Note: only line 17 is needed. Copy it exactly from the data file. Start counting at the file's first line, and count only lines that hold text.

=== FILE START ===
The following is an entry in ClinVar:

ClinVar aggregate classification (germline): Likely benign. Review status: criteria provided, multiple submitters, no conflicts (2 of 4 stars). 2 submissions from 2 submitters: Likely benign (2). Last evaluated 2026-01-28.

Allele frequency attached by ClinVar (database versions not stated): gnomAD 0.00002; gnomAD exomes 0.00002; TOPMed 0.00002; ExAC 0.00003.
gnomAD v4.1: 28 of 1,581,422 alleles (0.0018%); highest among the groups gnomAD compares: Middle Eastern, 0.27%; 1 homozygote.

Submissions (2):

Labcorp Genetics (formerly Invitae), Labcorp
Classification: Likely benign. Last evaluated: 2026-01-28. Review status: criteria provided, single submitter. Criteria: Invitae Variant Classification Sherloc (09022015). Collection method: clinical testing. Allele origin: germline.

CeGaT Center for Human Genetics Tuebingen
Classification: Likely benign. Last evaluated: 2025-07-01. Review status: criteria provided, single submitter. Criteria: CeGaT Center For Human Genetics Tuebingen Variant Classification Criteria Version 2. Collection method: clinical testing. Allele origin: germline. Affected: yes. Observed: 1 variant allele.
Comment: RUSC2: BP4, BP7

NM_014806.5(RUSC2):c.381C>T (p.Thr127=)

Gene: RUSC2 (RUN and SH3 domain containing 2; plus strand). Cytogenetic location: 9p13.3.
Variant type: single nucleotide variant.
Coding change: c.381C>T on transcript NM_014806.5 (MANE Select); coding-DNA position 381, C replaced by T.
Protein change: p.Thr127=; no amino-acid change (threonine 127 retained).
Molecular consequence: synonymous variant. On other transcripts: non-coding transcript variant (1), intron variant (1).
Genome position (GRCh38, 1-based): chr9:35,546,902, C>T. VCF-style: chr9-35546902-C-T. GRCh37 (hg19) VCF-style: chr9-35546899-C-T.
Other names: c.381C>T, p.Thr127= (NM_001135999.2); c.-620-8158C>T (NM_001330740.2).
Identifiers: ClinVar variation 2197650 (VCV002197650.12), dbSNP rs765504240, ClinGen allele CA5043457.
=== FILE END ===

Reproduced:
Genome position (GRCh38, 1-based): chr9:35,546,902, C>T. VCF-style: chr9-35546902-C-T. GRCh37 (hg19) VCF-style: chr9-35546899-C-T.